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Amoora (Aglaia spectabilis)

Common Name(s): Amoora, aglaia, bekak, goji nui

Scientific Name: Aglaia spectabilis (syn. Aglaia gigantea)

Distribution: Southeast Asia and Pacific Islands

Tree Size: 100-130 ft (30-40 m) tall,

                      3-5 ft (1-1.5 m) trunk diameter

Average Dried Weight: 41.0 lbs/ft3 (655  kg/m3)

Specific Gravity (Basic, 12% MC): .57, .66

Janka Hardness: 1,280 lbf (5,700 N)*

*Estimated hardness based on specific gravity

Modulus of Rupture: 13,000 lbf/in2 (89.6 MPa)

Elastic Modulus: No data available

Crushing Strength: 7,910 lbf/in2 (54.5 MPa)

Shrinkage: Radial: 5.0%, Tangential: 7.8%,

                        Volumetric: 13.0%, T/R Ratio: 1.6

Color/Appearance: Can range in color from a pale brown to a darker reddish brown. Frequently color is linked to density—heavier pieces tend to be darker in color. Overall appearance resembles mahogany.

Grain/Texture: Grain is usually interlocked, and quartersawn surfaces can exhibit a ribbon-stripe grain pattern. Has a fine, even texture and moderate natural luster.

Rot Resistance: Varies depending on  particular Aglaia species and growing conditions of the tree, but is generally considered moderately durable to durable.

Workability: Easy to work with hand and machine tools. Turns, glues, stains, and finishes well. Has a tendency to warp or deform during initial drying, although dimensional stability is good once dry.

Odor: Has a pleasant, lingering odor that’s been compared to both cedar and camphor (Cinnamomum camphora).

Allergies/Toxicity: Although severe reactions are quite uncommon, wood in the Aglaia genus has been reported to cause skin and respiratory irritation. See the articles Wood Allergies and Toxicity and Wood Dust Safety for more information.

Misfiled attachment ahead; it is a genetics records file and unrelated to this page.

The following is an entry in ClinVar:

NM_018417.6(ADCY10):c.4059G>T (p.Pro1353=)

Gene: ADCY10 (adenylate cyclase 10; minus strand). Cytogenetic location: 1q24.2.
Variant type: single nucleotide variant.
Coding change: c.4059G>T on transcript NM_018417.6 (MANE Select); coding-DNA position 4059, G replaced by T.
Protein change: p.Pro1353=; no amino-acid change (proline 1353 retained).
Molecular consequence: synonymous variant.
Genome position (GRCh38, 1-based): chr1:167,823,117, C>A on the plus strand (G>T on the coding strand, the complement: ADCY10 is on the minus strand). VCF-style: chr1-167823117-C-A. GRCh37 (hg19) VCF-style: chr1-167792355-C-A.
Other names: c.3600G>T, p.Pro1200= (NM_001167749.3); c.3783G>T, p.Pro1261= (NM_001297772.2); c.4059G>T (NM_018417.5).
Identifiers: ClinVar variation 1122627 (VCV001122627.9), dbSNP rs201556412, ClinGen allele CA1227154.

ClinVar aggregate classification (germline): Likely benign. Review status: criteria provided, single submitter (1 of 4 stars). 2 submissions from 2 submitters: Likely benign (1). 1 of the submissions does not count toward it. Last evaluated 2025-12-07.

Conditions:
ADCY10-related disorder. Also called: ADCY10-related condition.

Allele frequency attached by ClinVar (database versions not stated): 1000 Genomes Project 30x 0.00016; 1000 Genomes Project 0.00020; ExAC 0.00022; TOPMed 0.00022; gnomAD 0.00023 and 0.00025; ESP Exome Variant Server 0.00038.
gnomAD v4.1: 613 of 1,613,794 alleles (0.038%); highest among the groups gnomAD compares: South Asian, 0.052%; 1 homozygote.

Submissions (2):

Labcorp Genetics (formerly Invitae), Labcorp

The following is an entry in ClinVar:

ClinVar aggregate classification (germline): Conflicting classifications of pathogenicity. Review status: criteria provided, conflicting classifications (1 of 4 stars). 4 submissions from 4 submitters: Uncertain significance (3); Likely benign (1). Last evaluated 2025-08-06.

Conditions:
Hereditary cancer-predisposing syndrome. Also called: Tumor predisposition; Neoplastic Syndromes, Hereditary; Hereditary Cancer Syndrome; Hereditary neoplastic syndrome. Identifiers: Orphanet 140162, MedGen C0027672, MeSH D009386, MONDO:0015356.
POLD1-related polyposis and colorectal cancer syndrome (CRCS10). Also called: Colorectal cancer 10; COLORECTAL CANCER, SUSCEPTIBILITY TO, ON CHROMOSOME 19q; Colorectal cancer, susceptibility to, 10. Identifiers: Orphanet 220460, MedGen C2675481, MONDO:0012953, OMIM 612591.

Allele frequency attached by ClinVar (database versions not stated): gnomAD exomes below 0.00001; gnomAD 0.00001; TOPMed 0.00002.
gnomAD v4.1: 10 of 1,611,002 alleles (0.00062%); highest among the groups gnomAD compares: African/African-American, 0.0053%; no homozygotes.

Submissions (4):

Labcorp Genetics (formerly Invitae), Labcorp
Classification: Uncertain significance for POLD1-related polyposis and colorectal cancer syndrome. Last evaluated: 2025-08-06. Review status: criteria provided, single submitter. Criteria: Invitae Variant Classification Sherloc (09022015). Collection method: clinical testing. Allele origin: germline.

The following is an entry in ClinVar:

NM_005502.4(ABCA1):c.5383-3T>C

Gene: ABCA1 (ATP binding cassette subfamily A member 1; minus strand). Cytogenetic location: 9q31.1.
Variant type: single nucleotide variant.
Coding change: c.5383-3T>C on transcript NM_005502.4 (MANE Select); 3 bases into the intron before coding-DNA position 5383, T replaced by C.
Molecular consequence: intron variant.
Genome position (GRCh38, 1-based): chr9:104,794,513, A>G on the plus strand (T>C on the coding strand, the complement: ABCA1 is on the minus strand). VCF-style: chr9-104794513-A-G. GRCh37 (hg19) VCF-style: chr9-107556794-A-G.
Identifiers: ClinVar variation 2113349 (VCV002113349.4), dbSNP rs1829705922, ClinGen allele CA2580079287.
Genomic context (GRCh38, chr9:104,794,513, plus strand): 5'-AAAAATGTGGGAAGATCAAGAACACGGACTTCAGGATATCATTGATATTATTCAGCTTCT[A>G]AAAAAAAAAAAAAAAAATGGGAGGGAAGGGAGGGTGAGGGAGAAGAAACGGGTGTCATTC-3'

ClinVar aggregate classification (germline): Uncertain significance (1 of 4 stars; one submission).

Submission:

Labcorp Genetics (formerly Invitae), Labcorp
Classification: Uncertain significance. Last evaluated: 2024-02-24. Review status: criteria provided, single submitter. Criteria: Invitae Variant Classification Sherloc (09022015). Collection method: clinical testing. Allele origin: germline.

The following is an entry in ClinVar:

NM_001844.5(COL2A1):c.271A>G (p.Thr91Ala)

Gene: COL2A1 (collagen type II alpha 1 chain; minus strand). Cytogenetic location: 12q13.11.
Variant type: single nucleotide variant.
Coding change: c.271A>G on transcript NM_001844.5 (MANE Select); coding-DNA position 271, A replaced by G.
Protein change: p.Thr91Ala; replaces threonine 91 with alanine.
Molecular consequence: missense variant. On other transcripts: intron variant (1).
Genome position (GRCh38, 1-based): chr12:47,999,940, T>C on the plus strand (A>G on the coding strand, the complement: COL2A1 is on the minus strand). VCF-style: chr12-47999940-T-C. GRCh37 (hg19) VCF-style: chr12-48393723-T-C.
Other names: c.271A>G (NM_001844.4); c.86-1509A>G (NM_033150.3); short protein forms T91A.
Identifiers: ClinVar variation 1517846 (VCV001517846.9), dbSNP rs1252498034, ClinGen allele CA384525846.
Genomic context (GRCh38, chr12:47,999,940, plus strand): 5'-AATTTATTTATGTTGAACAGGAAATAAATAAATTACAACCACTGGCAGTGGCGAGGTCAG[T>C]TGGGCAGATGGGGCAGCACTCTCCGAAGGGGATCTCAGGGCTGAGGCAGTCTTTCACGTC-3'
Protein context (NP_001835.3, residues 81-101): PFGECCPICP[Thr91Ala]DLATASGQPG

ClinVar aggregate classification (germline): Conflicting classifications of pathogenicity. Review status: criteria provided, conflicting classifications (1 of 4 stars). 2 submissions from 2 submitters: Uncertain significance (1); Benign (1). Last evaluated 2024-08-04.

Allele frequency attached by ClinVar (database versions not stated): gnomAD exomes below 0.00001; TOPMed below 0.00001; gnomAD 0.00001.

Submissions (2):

Pricing/Availability: Not commonly exported, availability is most likely limited to locally harvested trees within its natural range. Expect prices to be in the mid range for a domestic hardwood.

Sustainability: This wood species is not listed in the CITES Appendices, and is reported by the IUCN as being a species of least concern.

Common Uses: Interior construction,  furniture, cabinetry, veneer, boatbuilding, gunstocks, tool handles and other turned objects.

Comments: Aglaia is a fairly large genus with a wide divergence of woods with different densities. Many species used to be classified in the Amoora genus (hence the common name). Wood species are commonly grouped together and simply sold under their genus name, aglaia (or amoora).

Being in the Meliaceae (mahogany) family, amoora can be thought of as almost a cross between two more well-known Meliaceae spceies: Honduran mahogany (Swietenia macrophylla) and Spanish cedar (Cedrela odorata). Visually, it resembles genuine mahgany (though perhaps lacking a bit of its color contrasts), but it also has a lingering scent that’s been compared to cedar.

Images: Drag the slider up/down to toggle between raw and finished wood.

Identification: See the article on Hardwood Anatomy for definitions of endgrain features.

Amoora (endgrain 10x)
Amoora (endgrain 1x)

Porosity: diffuse porous

Arrangement: solitary and radial multiples

Vessels: large to very large; very few; whitish and yellowish deposits common

Parenchyma: diffuse-in-aggregates, banded

Rays: narrow, normal spacing

Lookalikes/Substitutes: Amoora bears a resemblance to genuine mahogany (Swietenia macrophylla) and is actually botanically related—both woods being in the Meliaceae family. Amoora can be separated from most mahoganies based on its fragrant heartwood scent and banded (never marginal) parenchyma.

Notes: None.

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